In fact, the six big multiple chains, including Caffè Nero, Starbucks and Costa Coffee, are positively bubbling over with success, increasing their combined shop numbers by 47% last year.
“Places like Costa offer incredible value for money. For a couple of pounds you get a decent cup of coffee and 45 minutes peace and quiet in a nice environment, and you can even use Wi-Fi for business meetings,” says John Derkach, managing director of Costa Coffee, adding that the average person spends £3.70…
…but also puts on an equal amount of pounds in weight, if the recent Which? Survey is anything to go by. Researchers tested coffee products – ranging from Mocha with Chocolate Flake to Flat White and Iced Latte – from three of the leading chains. “One coffee grabbed on the way to work may contain 400 calories – that’s up to a fifth of your daily recommended amount” was their headline finding. “It’s a meal in a cup”, Which? reported, adding that a burger would be a healthier option. Stark news indeed – although you wouldn’t need much more than a bean for a brain to have worked that one out for yourself.
Consumers were advised to go for a skinny cappuccino with more froth, less milk and only 27 calories, or an Americano with just 17 (as long as they don’t reward their abstemiousness with one of the ‘healthy’ fruity flapjacks to dunk, which weighs in at 423 calories!).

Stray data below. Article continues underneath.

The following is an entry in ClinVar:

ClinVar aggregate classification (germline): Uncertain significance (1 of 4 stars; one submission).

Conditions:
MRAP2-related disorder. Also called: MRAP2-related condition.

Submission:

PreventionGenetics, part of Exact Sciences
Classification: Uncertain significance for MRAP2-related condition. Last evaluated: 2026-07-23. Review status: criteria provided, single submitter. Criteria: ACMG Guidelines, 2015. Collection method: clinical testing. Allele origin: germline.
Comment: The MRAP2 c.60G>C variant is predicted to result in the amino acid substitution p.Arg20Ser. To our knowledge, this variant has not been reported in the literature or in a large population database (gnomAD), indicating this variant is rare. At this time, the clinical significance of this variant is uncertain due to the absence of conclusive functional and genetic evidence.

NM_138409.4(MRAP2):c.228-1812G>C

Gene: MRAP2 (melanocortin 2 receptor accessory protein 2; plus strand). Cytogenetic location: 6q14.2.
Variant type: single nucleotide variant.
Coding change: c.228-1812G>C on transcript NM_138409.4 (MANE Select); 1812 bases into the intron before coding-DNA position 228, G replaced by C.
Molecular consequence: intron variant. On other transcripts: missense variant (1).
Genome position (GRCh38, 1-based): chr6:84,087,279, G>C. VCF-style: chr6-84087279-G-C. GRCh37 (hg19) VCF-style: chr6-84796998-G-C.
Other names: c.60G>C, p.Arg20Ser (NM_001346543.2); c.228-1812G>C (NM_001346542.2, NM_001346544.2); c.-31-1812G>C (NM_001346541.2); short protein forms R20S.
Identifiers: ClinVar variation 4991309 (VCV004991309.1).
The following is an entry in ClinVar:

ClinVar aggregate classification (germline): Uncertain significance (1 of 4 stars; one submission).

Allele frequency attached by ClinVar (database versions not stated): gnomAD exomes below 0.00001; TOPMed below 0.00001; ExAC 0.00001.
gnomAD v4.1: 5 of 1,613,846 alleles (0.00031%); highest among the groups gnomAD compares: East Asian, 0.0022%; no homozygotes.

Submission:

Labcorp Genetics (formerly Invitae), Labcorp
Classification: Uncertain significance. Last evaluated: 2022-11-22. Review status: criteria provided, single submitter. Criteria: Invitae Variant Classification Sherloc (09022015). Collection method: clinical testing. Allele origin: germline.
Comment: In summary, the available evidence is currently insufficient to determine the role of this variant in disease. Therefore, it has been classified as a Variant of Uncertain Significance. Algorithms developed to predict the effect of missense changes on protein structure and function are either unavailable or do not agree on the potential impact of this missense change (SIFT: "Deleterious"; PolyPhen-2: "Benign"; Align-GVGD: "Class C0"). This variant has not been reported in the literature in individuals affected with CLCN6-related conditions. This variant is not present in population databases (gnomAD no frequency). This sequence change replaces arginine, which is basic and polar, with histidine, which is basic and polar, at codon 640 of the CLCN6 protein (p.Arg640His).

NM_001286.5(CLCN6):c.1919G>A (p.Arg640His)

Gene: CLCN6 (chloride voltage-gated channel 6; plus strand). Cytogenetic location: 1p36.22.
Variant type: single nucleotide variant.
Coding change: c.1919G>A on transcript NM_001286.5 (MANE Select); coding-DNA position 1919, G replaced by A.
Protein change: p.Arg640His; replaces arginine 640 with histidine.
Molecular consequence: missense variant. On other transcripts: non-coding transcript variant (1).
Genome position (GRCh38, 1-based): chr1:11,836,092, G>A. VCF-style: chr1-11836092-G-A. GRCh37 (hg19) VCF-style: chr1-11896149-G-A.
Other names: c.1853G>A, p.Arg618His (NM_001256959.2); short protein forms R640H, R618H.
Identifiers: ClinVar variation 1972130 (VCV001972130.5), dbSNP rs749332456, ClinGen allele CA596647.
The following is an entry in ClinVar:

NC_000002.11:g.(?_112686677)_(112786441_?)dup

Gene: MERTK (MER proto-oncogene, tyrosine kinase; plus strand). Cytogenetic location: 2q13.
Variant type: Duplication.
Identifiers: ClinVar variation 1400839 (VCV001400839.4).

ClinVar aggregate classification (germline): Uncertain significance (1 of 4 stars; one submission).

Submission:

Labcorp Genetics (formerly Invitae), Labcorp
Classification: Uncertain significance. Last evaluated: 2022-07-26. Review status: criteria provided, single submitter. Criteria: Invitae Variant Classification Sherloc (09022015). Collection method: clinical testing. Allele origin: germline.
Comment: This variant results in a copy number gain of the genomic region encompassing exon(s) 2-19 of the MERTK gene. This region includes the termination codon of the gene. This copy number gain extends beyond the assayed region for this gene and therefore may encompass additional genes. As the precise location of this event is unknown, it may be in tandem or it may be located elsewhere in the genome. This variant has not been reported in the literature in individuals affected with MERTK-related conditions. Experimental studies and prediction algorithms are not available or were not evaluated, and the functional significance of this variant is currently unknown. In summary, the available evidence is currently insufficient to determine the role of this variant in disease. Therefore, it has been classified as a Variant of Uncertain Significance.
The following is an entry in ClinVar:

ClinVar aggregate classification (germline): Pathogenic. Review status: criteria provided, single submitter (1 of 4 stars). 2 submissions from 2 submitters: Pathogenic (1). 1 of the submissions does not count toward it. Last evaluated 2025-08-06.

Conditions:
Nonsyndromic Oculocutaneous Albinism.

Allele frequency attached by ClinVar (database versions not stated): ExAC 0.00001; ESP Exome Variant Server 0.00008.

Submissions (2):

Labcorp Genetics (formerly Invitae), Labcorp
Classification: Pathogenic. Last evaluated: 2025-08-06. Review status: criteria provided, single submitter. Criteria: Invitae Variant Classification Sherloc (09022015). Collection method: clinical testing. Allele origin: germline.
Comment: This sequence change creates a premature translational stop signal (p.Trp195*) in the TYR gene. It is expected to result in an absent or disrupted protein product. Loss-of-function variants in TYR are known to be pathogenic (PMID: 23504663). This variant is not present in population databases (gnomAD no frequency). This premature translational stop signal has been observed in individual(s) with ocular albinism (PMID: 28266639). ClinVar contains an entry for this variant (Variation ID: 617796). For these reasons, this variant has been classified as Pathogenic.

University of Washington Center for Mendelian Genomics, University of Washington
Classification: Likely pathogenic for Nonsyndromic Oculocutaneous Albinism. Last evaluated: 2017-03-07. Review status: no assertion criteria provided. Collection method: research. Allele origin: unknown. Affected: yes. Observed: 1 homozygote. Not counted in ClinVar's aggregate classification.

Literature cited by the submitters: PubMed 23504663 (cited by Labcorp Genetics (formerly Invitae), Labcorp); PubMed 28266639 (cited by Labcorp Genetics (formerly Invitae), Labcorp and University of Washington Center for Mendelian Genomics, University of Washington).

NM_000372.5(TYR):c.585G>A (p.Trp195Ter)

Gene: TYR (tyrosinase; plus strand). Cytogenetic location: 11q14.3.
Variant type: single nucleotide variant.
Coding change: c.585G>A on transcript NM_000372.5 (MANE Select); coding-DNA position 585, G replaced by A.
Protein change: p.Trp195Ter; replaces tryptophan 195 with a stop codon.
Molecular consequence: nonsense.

And as well as clogging up our arteries, there’s also the criticism that the big chains are clogging up our High Streets.
“They’re erasing individual cafés from the UK. It’s happening at an incredible rate and it’s a sad situation,” says Adrian Maddox, author of Classic Cafés.
Simon Robertson, owner of Leoni’s Coffee House in Malton, Yorkshire (and three times the UK National Barista Champion), agrees. “They’re selling a lifestyle not coffee. As brands they are so visible that people head straight for them without thinking”.
But Nick Wheeler argues. naturally, that the statistics show otherwise. “By encouraging spend on coffee, the big chains have actually grown the whole market and independents are in fact also on the increase.”
And coffee-drinking journalist James Thompson, from The Independent newspaper, agrees, reporting that individual cafés have grown their overall share of the market by one per cent to 70 per cent last year.
But whether your cup overfloweth for the big chains or you have the hots for your local personalised café, the fact remains that we are no longer a nation of tea drinkers.
In the morning at least…
Thankfully, the great English tradition of Afternoon Tea continues to bubble along nicely. Sales of coffee peak before lunch, but drinkers worried about a bad night’s sleep turn to tea bags as evening approaches.
So the Tetley chimps can rest easy in their beds. We may be full of espresso love, but there will always be times when all we really want is to put the kettle on and have a great British ‘builders’ brew and a digestive biscuit.
The Scandinavians don’t know what they’re missing…